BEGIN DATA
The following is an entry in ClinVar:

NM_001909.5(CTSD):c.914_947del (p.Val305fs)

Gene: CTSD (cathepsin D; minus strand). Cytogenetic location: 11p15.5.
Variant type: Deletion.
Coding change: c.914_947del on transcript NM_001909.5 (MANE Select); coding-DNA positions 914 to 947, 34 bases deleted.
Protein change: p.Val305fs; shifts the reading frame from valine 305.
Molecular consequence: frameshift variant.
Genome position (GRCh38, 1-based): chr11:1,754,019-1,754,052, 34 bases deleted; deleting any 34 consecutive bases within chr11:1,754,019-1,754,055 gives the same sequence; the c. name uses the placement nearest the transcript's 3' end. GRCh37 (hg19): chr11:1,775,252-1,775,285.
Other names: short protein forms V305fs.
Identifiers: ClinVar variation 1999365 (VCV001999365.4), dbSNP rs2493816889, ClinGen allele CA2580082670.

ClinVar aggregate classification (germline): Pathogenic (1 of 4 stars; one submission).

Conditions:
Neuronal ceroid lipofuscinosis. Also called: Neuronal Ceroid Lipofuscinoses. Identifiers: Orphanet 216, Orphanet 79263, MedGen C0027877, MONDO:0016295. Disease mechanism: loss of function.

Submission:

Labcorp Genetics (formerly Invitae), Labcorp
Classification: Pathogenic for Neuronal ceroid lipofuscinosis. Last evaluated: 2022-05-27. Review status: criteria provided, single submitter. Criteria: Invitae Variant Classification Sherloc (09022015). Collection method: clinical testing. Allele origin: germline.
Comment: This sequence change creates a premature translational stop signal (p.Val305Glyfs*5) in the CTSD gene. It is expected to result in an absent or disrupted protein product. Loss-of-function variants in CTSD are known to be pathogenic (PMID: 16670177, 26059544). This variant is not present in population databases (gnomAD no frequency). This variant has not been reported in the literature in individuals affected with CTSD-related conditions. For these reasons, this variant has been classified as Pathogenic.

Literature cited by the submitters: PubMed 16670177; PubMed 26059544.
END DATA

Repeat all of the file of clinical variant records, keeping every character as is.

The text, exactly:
The following is an entry in ClinVar:

NM_001909.5(CTSD):c.914_947del (p.Val305fs)

Gene: CTSD (cathepsin D; minus strand). Cytogenetic location: 11p15.5.
Variant type: Deletion.
Coding change: c.914_947del on transcript NM_001909.5 (MANE Select); coding-DNA positions 914 to 947, 34 bases deleted.
Protein change: p.Val305fs; shifts the reading frame from valine 305.
Molecular consequence: frameshift variant.
Genome position (GRCh38, 1-based): chr11:1,754,019-1,754,052, 34 bases deleted; deleting any 34 consecutive bases within chr11:1,754,019-1,754,055 gives the same sequence; the c. name uses the placement nearest the transcript's 3' end. GRCh37 (hg19): chr11:1,775,252-1,775,285.
Other names: short protein forms V305fs.
Identifiers: ClinVar variation 1999365 (VCV001999365.4), dbSNP rs2493816889, ClinGen allele CA2580082670.

ClinVar aggregate classification (germline): Pathogenic (1 of 4 stars; one submission).

Conditions:
Neuronal ceroid lipofuscinosis. Also called: Neuronal Ceroid Lipofuscinoses. Identifiers: Orphanet 216, Orphanet 79263, MedGen C0027877, MONDO:0016295. Disease mechanism: loss of function.

Submission:

Labcorp Genetics (formerly Invitae), Labcorp
Classification: Pathogenic for Neuronal ceroid lipofuscinosis. Last evaluated: 2022-05-27. Review status: criteria provided, single submitter. Criteria: Invitae Variant Classification Sherloc (09022015). Collection method: clinical testing. Allele origin: germline.
Comment: This sequence change creates a premature translational stop signal (p.Val305Glyfs*5) in the CTSD gene. It is expected to result in an absent or disrupted protein product. Loss-of-function variants in CTSD are known to be pathogenic (PMID: 16670177, 26059544). This variant is not present in population databases (gnomAD no frequency). This variant has not been reported in the literature in individuals affected with CTSD-related conditions. For these reasons, this variant has been classified as Pathogenic.

Literature cited by the submitters: PubMed 16670177; PubMed 26059544.